An attraction in Skegness that has been loved for generations is safe - despite cash-strapped East Lindsey District Council having to take a more commercial approach to surviving the financial challenges ahead.
The Fairy Dell on South Parade is to survive as part of the council’s commitment to the coastal economy, along with a number of exciting ideas aimed at revamping a “tired and neglected” Foreshore.
ELDC leader Craig Leyland wanted to reassure Skegness residents that support for the development of the coast is as strong as ever - but said the ways in which that will be achieved are facing a radical overhaul.
“My own children played in the Fairy Dell and I have lovely memories there. When we looked at how we could make savings it became clear from public reaction how popular all the paddling pools are along the coast.It is true changes have to be made, but it is still a positive time for the coast.”
The leader was speaking at a media briefing at Tedder Hall on Friday, along with Portfolio Holder for Finance Coun Richard Fry. They revealed ELDC has seen a £7m reduction in Government funding since 2010 - around 30 per cent of the money it receives from Whitehall.
That funding could reduce by a further £3.9m over the next two years. However, the deficit could top £4m as grant funding is completely phased out. Instead, all councils will become more dependant on income from Business Rates - details of which have still to be finalised.
“In reality, it costs a considerable amount of money to run the coast, but in spite of the cuts we are still emptying the bins. Our street cleaning team are out at 5.30am and do an incredible job,” said Coun Leyland. We are working with our partner Magna Vitae who, as well as growing the SO Festival, have refurbished the leisure centre in Skegness .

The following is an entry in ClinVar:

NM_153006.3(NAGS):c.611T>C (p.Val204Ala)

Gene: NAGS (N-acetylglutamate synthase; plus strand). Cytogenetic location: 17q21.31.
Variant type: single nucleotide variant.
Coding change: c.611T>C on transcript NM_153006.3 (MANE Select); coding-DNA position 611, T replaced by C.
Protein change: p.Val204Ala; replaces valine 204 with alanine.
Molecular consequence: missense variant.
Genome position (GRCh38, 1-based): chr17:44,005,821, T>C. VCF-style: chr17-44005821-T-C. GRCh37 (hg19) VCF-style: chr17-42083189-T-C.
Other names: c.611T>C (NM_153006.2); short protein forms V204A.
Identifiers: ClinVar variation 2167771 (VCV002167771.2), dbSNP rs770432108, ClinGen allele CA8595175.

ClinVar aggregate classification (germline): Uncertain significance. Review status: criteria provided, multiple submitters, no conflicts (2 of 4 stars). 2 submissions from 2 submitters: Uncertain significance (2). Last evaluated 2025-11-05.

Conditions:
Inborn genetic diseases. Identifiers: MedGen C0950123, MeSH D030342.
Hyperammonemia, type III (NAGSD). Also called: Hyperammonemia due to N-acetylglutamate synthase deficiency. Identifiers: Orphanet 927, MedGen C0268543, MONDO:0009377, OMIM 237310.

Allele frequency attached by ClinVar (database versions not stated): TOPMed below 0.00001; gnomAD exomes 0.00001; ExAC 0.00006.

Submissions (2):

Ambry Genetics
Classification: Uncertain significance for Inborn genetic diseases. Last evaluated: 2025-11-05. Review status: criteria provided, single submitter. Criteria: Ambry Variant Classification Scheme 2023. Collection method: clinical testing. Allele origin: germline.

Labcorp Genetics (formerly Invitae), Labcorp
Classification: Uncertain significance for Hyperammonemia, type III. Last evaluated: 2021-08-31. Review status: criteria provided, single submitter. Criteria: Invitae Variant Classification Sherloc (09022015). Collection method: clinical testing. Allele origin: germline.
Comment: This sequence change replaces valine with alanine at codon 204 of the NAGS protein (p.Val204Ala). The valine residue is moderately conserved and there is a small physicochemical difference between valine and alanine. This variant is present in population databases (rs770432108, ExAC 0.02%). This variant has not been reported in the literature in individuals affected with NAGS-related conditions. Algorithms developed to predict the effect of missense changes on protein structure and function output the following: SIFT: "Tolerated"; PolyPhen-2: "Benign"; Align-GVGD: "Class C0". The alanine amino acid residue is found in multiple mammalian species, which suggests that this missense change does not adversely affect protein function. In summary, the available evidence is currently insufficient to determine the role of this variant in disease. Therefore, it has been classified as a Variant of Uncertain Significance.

“We are also working in partnership with the Lincolnshire Coastal BID in delivering events, and that is now proving effective with website traffic increasing and a new video about to be released to promote the natural coast and extend the season.
“Alongside this, we have also supported private enterprise with examples being the Aquarium and Premier Inn, which have shown Skegness is worth investing in.”
Skegness is also leading the way in talks regarding transfer of assets, said Coun Leyland - with the town council tabling plans for taking over Tower Gardens, including replacing the Tower Pavilion with a community building.
Moving the town council and exploring a new commercial use for the outdated building that was costly to use, was also something a new feasibility studing would be looking at, he said.
Solar panels in car parks for electric cars was also an example of a council preparing for the future with its vision - along with offering match funding for high street businesses to improve their premises to offset the burden of business rates.
Coun Leyland stressed the council was determined to raise more income from tourism, and was ‘totally supportive’ of plans for a Coastal Highway linking the Lincoln area with Skegness.
He added: “We are very excited about all this. It means a complete change of culture, a new way of thinking. We can’t change what has happened. We have to build solid foundations for our future sustainability.”